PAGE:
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The Tufts Daily
Where you read it first | Saturday, May 25, 2024

Girl Online: The loss of the like

If you haven’t already heard, Instagram has been rolling out the act of hiding likes on the platform, an action that the app has already taken in other countries but was met with pushback in the United States. This doesn’t mean that likes will be disappearing forever; they will only be visible to the user themselves, and the rest of the world won’t be able to see who liked what picture. I know I’ve made it clear that I’m not a fan of the platform, and I stand by that unwaveringly, but I think that this is a good step. 

Having gone from middle school to my sophomore year of college with Instagram as an overbearing presence (at some points more intensely than others), I’ve realized that the power of the like is often overlooked. It’s so easy to like something when you’re mindlessly scrolling — a quick double tap on every picture you see. If you’re in the zone, it is a more conscientious effort to look at someone’s picture and decide not to like it. That singular action stands for so much: It represents a sense of approval from others. In adolescence, an age where people so desperately want to fit in with the crowd, that one action, or lack thereof, can mean everything. It’s the difference between feeling like someone might be interested in you, or not; if someone is your friend, or not. We use this singular action to read into social dynamics that have many different layers outside of the pink-and-purple icon.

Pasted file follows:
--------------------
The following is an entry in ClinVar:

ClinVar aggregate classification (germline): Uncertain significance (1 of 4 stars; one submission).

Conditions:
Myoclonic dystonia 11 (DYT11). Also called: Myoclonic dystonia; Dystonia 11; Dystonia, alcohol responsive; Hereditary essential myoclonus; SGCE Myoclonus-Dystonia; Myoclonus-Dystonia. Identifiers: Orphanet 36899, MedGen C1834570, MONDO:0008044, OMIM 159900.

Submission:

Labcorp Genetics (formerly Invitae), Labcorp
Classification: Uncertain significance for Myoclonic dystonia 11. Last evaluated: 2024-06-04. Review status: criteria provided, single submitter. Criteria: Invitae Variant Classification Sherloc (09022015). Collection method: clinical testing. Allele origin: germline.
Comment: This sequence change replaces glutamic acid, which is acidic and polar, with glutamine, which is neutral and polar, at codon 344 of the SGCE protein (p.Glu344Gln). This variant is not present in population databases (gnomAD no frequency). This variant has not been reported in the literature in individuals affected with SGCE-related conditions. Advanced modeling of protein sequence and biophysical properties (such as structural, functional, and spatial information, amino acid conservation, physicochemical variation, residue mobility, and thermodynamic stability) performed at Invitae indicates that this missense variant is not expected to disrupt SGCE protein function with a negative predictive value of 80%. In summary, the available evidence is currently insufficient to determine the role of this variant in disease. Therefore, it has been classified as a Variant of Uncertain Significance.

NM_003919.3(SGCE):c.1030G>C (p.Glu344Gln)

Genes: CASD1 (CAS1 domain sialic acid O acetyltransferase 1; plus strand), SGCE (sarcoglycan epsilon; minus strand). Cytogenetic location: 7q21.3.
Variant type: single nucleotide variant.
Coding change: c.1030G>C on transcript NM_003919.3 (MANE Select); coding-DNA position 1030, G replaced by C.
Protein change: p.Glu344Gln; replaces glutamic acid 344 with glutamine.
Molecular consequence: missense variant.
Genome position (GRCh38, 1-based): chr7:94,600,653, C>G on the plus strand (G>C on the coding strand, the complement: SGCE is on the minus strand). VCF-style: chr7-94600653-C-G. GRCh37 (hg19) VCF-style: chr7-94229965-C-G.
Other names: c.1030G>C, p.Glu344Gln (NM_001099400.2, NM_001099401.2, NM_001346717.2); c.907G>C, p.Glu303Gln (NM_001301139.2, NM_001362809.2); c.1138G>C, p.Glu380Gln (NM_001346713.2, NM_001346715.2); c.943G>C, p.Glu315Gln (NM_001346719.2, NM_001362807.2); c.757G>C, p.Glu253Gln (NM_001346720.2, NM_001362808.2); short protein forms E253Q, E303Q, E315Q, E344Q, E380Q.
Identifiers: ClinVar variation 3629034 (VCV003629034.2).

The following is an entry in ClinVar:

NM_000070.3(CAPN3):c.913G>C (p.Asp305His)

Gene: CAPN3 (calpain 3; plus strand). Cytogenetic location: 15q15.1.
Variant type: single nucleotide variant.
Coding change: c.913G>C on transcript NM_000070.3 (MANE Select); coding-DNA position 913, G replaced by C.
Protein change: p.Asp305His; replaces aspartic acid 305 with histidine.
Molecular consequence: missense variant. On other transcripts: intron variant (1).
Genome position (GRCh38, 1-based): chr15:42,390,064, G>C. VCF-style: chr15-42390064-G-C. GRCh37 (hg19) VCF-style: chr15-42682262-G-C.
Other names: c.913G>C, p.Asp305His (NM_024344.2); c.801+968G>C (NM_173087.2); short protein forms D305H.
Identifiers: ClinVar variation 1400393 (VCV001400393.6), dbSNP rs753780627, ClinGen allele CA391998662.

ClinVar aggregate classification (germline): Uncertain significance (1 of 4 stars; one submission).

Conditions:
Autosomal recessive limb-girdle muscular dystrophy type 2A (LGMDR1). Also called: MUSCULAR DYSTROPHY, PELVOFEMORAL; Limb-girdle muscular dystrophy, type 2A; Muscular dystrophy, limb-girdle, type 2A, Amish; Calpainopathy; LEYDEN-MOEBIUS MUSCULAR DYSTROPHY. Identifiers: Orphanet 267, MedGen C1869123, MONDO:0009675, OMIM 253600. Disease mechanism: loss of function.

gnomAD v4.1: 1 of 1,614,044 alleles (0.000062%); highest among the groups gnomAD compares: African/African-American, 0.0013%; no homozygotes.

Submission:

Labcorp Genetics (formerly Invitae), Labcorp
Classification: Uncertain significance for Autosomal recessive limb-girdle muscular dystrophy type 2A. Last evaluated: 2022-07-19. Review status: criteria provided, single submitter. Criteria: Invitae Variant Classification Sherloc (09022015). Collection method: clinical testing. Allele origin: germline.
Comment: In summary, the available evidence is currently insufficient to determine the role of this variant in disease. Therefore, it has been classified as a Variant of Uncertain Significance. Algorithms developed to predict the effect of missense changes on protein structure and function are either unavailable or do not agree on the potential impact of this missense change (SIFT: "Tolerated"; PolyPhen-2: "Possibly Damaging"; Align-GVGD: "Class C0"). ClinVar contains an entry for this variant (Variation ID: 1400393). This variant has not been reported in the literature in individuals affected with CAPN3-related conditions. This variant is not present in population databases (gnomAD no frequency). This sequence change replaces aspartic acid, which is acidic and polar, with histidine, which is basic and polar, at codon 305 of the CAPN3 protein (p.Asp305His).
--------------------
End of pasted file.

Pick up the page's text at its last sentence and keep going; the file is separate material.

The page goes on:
It’s also important to note how people interact with social media differently based on who they are. As a woman, it’s difficult not to notice that a picture of just you, especially in a bathing suit, will get many more likes than a picture with friends, a pretty landscape or a delicious meal. It’s also not hard to notice that a lot of the influx comes from men. This trend perpetuates the patriarchal ideal that a woman is only worth what she can do and be for men — a sexual outlet or something to ogle. It diminishes the importance of the other facets of her life, the things that make up her sense of self. In a country where a woman who wins the popular vote in a presidential election gets overridden by a man who can casually brag about “grabbing her by the pussy,” it’s more important than ever that the young women who will lead our future feel like there are other things that contribute to their worth besides physical appearance. 

Instagram is not going anywhere anytime soon; the population of people who use it will probably only increase as time goes on. This new development of the lack of visible likes will change the way people interact with the app for the better. It is a gentle reminder for people to do what they were supposed to in the first place: to share the stories of their lives, as they are.